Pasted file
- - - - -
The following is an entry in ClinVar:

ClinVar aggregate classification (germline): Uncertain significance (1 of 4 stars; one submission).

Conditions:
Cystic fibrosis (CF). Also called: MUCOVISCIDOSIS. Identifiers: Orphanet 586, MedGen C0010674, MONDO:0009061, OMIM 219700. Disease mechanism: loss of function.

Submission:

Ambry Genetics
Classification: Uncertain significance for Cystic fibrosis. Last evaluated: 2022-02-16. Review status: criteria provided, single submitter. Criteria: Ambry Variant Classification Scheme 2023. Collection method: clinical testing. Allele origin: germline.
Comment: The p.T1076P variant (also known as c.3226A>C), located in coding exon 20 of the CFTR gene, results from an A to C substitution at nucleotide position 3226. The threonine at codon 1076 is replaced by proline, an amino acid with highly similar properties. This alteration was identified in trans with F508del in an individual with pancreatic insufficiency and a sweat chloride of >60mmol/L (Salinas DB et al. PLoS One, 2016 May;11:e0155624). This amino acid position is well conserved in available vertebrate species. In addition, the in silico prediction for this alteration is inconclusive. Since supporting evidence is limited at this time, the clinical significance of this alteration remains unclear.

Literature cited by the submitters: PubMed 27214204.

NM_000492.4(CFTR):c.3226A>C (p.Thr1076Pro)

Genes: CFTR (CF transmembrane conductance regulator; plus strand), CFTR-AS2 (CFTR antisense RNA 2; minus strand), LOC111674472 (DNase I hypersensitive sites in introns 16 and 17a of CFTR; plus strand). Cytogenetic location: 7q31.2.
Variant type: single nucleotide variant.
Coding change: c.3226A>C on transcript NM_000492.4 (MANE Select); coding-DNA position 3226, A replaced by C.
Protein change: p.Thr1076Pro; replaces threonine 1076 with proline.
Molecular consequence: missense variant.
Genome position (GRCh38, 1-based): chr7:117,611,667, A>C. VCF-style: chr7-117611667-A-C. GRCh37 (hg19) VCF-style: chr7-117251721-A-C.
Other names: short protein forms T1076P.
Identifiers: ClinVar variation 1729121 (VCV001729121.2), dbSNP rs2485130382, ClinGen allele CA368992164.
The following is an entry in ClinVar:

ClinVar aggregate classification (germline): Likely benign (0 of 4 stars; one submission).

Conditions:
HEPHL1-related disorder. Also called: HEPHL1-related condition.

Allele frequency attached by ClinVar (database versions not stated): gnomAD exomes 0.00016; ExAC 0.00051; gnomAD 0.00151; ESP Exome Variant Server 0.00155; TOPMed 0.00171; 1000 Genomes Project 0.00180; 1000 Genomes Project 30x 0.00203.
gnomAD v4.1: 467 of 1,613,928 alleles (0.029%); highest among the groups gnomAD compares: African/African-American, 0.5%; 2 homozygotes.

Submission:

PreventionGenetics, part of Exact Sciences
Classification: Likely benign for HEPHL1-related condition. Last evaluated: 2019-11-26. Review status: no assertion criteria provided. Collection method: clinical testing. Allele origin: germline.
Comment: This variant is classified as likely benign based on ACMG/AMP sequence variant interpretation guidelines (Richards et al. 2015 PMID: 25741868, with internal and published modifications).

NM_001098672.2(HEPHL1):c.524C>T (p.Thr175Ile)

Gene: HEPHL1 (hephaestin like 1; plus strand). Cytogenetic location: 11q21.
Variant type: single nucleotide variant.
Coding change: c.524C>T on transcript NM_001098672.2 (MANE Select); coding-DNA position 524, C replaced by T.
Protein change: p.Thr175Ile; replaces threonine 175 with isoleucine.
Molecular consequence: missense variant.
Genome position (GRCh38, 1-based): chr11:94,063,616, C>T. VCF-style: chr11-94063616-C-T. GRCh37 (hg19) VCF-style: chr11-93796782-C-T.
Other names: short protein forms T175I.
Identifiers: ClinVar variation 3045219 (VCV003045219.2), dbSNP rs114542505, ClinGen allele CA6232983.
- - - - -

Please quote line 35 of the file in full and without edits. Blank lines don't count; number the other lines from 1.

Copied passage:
Genome position (GRCh38, 1-based): chr11:94,063,616, C>T. VCF-style: chr11-94063616-C-T. GRCh37 (hg19) VCF-style: chr11-93796782-C-T.